So, while we wait, let's talk prior art. From all I can learn, there's no harm in looking for it in this fact pattern. So let's do. It'll be part of our education in patents. I thought in our continuing quest for knowledge, you might like to read a case IP Innovation lost. So here it is, IP Innovation LLC v. ECollege.com et al [PDF]. The reason I thought it was worth publishing here is that Appeals Court, the one specially set up to handle patent infringement appeals, explains a bit about how to know if a patent matches someone's product or not.

It's a 2005 case, so a lot has happened in the meantime. Oh, and if you are looking for prior art, the patent to look at first would be the oldest one of the ones IP Innovation has claimed in the Red Hat litigation. That is the one that I think needs to be knocked out either by prior art or by obviousness. The court here explains that it's a two step process of analysis:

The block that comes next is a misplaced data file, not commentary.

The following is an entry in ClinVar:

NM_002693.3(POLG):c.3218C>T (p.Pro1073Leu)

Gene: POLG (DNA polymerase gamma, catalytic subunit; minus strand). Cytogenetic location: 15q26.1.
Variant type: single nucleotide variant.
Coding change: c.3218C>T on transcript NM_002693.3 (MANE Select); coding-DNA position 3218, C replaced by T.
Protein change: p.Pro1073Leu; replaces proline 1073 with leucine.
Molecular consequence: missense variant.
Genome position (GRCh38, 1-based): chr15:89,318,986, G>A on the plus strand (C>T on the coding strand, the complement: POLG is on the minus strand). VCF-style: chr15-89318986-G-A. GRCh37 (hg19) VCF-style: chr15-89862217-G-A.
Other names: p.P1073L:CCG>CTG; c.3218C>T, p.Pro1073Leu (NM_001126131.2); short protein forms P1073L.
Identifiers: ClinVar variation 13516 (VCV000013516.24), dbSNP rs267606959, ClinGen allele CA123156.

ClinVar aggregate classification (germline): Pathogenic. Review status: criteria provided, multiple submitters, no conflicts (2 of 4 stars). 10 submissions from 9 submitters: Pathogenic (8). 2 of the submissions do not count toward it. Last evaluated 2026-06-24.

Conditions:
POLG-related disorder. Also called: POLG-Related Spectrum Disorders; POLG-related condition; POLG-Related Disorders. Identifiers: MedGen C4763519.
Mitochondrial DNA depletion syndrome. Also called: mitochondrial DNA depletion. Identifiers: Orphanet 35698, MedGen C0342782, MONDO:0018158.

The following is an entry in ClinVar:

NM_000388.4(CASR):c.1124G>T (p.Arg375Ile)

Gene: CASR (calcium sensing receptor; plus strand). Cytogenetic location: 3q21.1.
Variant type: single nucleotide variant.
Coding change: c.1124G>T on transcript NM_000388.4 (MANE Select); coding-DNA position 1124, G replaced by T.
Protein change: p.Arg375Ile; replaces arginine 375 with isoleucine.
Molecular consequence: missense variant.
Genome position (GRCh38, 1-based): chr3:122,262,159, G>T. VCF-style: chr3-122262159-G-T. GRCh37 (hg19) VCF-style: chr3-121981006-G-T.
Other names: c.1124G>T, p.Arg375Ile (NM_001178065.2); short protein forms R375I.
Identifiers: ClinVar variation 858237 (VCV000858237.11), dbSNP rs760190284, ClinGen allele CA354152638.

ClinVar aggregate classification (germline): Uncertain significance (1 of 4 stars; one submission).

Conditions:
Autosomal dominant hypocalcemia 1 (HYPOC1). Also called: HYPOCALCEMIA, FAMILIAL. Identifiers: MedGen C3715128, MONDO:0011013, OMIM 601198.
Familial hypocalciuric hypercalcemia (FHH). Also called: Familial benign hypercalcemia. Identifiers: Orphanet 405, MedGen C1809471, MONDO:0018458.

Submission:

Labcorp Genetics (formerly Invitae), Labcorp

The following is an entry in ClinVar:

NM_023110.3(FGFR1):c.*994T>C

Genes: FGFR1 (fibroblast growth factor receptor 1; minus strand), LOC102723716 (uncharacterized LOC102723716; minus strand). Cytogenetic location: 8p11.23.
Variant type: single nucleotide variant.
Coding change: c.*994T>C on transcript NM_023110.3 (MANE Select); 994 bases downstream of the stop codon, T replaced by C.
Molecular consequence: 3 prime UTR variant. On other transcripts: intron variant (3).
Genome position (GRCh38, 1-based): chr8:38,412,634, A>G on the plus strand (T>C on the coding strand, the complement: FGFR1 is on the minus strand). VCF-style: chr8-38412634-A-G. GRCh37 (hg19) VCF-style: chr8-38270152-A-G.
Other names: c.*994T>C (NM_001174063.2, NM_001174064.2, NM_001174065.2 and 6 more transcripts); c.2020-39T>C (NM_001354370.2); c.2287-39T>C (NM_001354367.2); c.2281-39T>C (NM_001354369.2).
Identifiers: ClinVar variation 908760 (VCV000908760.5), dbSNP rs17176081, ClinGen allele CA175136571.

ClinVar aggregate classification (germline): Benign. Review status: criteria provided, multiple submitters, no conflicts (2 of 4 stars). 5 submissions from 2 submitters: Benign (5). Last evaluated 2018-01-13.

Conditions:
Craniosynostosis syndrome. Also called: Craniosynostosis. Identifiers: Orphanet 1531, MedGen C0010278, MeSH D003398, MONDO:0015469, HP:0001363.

"Step one, claim construction, is a question of law, that we review de novo. Step two, comparison of the claims to the accused device, is a question of fact, and requires a determination that every claim limitation or its equivalent be found in the accused device."

What's a "claim limitation"? If a patent is for a doohickey "embeddeed in a series of interrelated screens", that is the limitation, the embedded language. If your doohickey isn't embedded in a series of interrelated screens, it doesn't match up with the patent on that point, and every claim limitation has to be found in your device or it isn't infringing. That's what I get from this ruling. So take a look and extrapolate to the patents in the current case.